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None involved in Narada scam case have covered themselves in glory

Rekha Sharma writes: The legal twists and turns of the case so far have raised worrying questions.

Courts should act as a shield against the tyranny of the state.

A five-judge bench of Calcutta High Court, by its order of May 28, granted interim bail to four Trinamool Congress leaders subject to certain conditions. Two are ministers in Mamata Banerjee’s government, while one is an MLA, and another a former Kolkata mayor. All four had been arrested by the CBI on May 17 in the Narada scam case. The order came to be passed after many twists and turns. Unfortunately, none of the parties involved in the matter has covered itself with glory.

The incident in which the accused are allegedly involved dates back to 2014 when a journalist, Mathew Samuel, conducted a sting operation posing as a businessman, and allegedly lured them into accepting bribes of Rs 4 lakh to 5 lakh. The whole episode caught on camera allegedly revealed that not only these four, but many others, including Suvendu Adhikari and Mukul Roy, who later left TMC and joined the BJP, were also involved. In 2017, the matter reached Calcutta HC which ordered a CBI enquiry, resulting in registration of FIR. The matter seems to have remained in limbo till the CBI woke up from its slumber on May 17, and arrested the above named accused.

In the interregnum, much water had flown under the bridge. The West Bengal government completed its term and assembly election in the state was fought with ferocity. The BJP fielded its top leaders but failed to wrest power. This was a huge setback for the BJP. Many believe this as the sole reason for the CBI going after the accused.

For long, the credibility of the CBI has been running low. It is seen as an instrument of the state, no matter which party is in power. Given the bitterness with which the election was fought, and that soon after the election, the CBI went knocking on the doors of the accused, it will be naive to believe that its actions were only a step taken towards the trial of the case, and that it was not acting at the behest of its political masters.

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If this indeed was not the case, CBI needs to explain how the four accused, roaming free for the last several years, suddenly became a threat to a free and fair trial necessitating their arrest, more so, when some others similarly placed, but in opposition now, are still at large.

Chief Minister Mamata Banerjee on coming to know of the arrests got so enraged that she staged a dharna at the CBI office, daring the officials to arrest her too, though it would have been far more befitting for her to take recourse to legal remedies.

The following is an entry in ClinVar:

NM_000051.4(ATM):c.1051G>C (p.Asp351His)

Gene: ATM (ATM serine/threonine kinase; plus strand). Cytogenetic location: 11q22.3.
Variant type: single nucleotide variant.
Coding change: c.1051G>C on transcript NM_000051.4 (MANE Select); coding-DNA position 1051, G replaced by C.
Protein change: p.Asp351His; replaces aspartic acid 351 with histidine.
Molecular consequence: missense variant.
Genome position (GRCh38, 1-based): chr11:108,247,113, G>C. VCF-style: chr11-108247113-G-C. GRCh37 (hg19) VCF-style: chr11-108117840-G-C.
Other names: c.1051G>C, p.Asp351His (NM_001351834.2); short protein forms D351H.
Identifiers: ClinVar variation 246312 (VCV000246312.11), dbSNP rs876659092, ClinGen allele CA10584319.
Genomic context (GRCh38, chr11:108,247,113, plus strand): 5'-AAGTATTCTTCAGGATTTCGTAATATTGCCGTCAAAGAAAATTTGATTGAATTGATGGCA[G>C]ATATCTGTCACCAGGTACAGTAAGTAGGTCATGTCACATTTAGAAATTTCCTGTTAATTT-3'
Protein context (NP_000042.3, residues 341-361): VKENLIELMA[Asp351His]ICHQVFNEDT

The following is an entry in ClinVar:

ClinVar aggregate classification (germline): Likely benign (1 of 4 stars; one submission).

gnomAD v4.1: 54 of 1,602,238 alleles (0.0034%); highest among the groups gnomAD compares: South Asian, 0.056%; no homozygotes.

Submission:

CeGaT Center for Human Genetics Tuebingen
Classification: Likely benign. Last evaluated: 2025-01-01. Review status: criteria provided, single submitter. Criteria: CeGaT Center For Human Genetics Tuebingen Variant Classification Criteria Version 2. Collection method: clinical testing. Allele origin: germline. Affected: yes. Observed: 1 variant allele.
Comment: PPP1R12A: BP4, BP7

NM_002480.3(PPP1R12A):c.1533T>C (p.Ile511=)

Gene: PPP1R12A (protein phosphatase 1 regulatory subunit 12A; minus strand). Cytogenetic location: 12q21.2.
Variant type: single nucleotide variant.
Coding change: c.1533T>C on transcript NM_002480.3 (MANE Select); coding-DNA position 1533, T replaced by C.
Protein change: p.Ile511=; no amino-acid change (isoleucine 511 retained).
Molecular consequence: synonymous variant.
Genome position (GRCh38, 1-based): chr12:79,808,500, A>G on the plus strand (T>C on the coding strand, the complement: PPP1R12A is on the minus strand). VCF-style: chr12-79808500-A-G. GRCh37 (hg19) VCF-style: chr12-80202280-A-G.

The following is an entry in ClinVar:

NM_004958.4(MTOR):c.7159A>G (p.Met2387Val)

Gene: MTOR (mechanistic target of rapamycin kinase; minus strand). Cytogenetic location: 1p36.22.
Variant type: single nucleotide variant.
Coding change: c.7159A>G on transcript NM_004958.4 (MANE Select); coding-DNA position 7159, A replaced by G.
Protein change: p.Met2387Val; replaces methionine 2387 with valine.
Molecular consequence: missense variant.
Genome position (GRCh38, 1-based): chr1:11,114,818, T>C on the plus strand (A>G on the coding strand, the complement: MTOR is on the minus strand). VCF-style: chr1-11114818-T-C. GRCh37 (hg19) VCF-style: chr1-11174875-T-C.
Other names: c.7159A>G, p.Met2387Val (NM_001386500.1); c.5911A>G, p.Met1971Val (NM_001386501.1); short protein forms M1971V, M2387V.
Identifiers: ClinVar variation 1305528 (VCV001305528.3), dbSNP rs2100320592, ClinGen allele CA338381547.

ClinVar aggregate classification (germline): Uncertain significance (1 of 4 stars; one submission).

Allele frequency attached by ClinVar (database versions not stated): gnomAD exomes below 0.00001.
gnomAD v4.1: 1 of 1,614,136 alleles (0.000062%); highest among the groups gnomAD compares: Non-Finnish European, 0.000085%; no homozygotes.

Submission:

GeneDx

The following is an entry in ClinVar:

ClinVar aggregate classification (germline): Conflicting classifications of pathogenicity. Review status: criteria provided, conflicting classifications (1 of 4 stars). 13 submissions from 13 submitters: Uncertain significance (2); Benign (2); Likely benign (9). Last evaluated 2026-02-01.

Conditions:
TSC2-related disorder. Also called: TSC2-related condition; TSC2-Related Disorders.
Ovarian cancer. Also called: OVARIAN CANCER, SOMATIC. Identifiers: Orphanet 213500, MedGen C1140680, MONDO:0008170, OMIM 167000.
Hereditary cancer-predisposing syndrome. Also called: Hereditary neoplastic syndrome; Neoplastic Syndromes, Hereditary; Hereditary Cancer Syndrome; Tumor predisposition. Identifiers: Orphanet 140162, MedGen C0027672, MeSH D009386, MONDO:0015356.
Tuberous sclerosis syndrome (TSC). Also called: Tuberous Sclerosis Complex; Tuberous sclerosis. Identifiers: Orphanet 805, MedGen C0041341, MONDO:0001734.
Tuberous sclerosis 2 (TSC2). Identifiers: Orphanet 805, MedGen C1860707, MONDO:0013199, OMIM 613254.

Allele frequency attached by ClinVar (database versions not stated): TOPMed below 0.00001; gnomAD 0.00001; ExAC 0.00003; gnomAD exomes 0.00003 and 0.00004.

The CBI judge before whom the accused were produced virtually granted interim bail to the accused. But the CBI rushed to the High Court seeking transfer of the case, and also pleaded that the proceedings before the CBI judge be declared non-est as they were vitiated on account of dharna and slogan shouting.

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It is an elementary principle of criminal jurisprudence that once bail has been granted by a competent court, the only way to negate it is by filing an application for cancellation before the same court or a higher court. The CBI, ignoring this legal approach, merely sent a communication to the High Court, which the acting Chief Justice in a late-night sitting treated as a writ petition and stayed the bail order, as though the accused had committed such a heinous crime that the matter could not wait till the next morning.

The matter was next taken up on May 19 by a bench headed by the acting Chief Justice. The Chief Justice favoured keeping the accused persons under house arrest, but the other judge was in favour of granting bail. Normally, if there is a difference of opinion between two judges, the matter is referred to a third judge whose opinion prevails. But the Chief Justice chose not to refer the matter to the third judge. The accused remained under house arrest. The CBI went to the Supreme Court against the said order, but finding that the SC was not inclined to stay or reverse the same, it withdrew the petition.

Meanwhile, the acting Chief Justice constituted a bench of five judges to hear the matter. With the greatest of respect to the Chief Justice, may one ask what was the big constitutional issue involved in this matter? Imagine how the accused were made to suffer in a simple matter when bail and not jail is the rule.

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The latest twist is a letter from a senior judge of the same High Court addressed to the Chief Justice and his fellow judges. As per him, the communication of the CBI could not be treated as a writ petition, and that the mob presence can be a ground for adjudication on merits of the CBI judge’s order, but it does not empower the division bench to take up the matter. Questioning the convening of a five-judge bench, he has written that such a bench is constituted when the view of a division bench is inconsistent with the view of another division bench. Finally, he wrote: “Our conduct is unbecoming of the majesty the High Court commands. We have been reduced to a mockery”. These are strong words.

Courts should act as a shield against the tyranny of the state. In the words of Lord Mansfield, “Let justice be done though the heavens fall.” Yes, bail has been granted, but at what cost?

This column first appeared in the print edition on June 2, 2021, under the title ‘Justice not done’. The writer is a former judge of the Delhi High Court

First published on: 02-06-2021 at 03:11:35 am
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